Announcing: Don’t Live For Your Obituary, A Collection on Writing, in December, From Subterranean Press

Hey, did you know it’s been ten years since You’re Not Fooling Anyone When You Take Your Laptop to a Coffee Shop, my last collection of essays about writing and the writing life, debuted? That’s a pretty long time, especially when you consider everything that’s gone on — in the world, in publishing, and with me — in the time since 2007. So it seemed like a very fine time indeed to collect up another set of essays.

And thus: Don’t Live For Your Obituary: Advice, Commentary and Personal Observations on Writing, 2008 – 2017, out this December from Subterranean Press and available for pre-order now. It’ll be available both as a signed limited hardcover (that’s the version that’s available for pre-order) and also in ebook. And it comes with very excellent cover art (see above) by Nate Taylor, whose work you might remember from my The Mallet of Loving Correction collection, for which he also provided a very excellent cover.

What’s in this book? Well, let me just quote the flap copy here:

Between 2008 and 2017, author John Scalzi wrote fifteen books, became a New York Times bestselling author, and won numerous awards, including the Hugo, the Locus and the Governor’s Award for the Arts in Ohio. He also had book deals crater, lost more awards than he won, worried about his mortgage and health insurance, flubbed a few deadlines, tried to be a decent parent and husband, and got into some arguments on the Internet, because, after all, that’s what the Internet is for.

Scalzi wrote about it all—the highs and lows in the life of a working writer—and gave his readers, and other writers, a glimpse of the day-to-day business of navigating a writing life in today’s world. Sometimes these essays offered advice. Sometimes they commented on the practical business of publishing and selling books. Sometimes they focused on the writing issues, arguments and personalities of the day. And sometimes, Scalzi reflected on his own writing life and career, and what both meant in the larger scheme of things.

Don’t Live For Your Obituary is a curated selection of that decade of advice, commentary and observations on the writing life, from one of the best-known science fiction authors working today. But more than that, it’s a portrait of an era—ten years of drama, controversy and change in writing, speculative fiction and the world in general—from someone who was there when it happened… and who had opinions about it all.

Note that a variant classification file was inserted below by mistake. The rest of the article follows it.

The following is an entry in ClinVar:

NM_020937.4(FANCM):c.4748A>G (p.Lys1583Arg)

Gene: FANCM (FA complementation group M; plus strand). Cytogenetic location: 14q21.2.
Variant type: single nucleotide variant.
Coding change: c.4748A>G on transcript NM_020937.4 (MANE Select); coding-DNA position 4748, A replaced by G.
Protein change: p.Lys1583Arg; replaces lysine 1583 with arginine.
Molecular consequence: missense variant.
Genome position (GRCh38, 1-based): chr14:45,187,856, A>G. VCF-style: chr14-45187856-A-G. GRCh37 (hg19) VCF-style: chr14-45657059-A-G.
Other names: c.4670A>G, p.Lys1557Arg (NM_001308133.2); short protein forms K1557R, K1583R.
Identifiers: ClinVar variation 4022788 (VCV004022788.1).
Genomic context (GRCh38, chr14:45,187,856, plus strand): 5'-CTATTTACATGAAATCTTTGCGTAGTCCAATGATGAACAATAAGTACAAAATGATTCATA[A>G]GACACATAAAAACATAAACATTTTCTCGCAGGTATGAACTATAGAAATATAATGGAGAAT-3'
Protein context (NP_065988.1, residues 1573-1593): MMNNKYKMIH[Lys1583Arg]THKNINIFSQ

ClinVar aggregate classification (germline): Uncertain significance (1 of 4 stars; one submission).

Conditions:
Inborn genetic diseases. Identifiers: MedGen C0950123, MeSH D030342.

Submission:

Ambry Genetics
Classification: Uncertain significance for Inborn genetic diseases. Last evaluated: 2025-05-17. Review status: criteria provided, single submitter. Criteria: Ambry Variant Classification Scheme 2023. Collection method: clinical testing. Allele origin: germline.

Yup, that pretty much sums it up.

If you want the signed, limited hardcover for yourself or as a gift (just in time for the holidays!), I really recommend pre-ordering it now. The hardcover edition is limited to 1,000 copies, and when they’re gone, they’re gone. You’ll want one, not just because I write all pretty and suchlike, but because Subterranean Press makes gorgeous books, and when you have it in your hands, you’ll pet it and tell it how it’s special and no tricksy hobbitses will ever take it from you, precious. Trust me on this. Here’s that pre-order link again.

22 Comments on “Announcing: Don’t Live For Your Obituary, A Collection on Writing, in December, From Subterranean Press”

  1. Ordered it before I saw this! Oh, and I do pet all my very precious Subterranean Press books, not just ones from you!

  2. Why do people still capitalize internet? I’ve never understood a reason for doing that.

  3. Eric wonders why folks still capitalize the Internet: Easy, because what the spell check does. (Maybe it’s a geographic noun, like the White House)

    Incidentally, I know I am a real writer when I overrule my grammar checker. Bwa-ha-ha!

  4. Ooo ooo ooo – going to Sub Press NOW NOW NOW and ordering myself a Christmas prezzie.


  5. AND, they still have The Mallet of Loving Correction available, so I ordered a replacement for the copy I loaned a friend and never got back. Win-win!!

  6. Darkdreamyr:

    Similar in that both books are comprised of essays; different in that the essays in this book are all focused on writing and the writing life.

  7. I’ve never been in a coffee shop. Why do, or did, people take computers into them?

  8. Are there any pieces from your blog in here? I’m wondering because I don’t want to buy a book that’s mostly copy-pasted from Whatever.

  9. Pogonip: I dimly recall that John wrote that people (young men) took their lap tops in to look like real writers to everyone. And to the women. They would even put on thoughtful expressions to look impressive.

    I blush at the memory.

    Me, I used a cart to haul in my first computer into the coffee shop. I quit writing there after I spilled coffee all over my punch cards.

  10. Matt:

    You probably shouldn’t buy this book, then. Or “Hate Mail,” “Coffee Shop” or “Mallet of Loving Correction,” as they are all also collections of pieces from here.

  11. Will this be available at a later date on Amazon? Shipping to other countries is really expensive.

  12. Is this book strictly from your blog? If it has new content how much does it have?

  13. I think I will have to get the electronic version so it can hang out on my kindle with “Coffee Shop”– I don’t want to have to decide if it should hang out with my writing books (ex. “On writing”, “Economical writing”) etc. or go in the Scalzi-non-fiction section. I could put those two sections next to each other but it would end up in a major re-org since they’re in separate bookcases right now. (Plus the writing books are with economics books, but the scalzi books are with fun memoirs and essays.)

  14. nicoleandmaggie – Why not both? You should be able to file one book under multiple headings!

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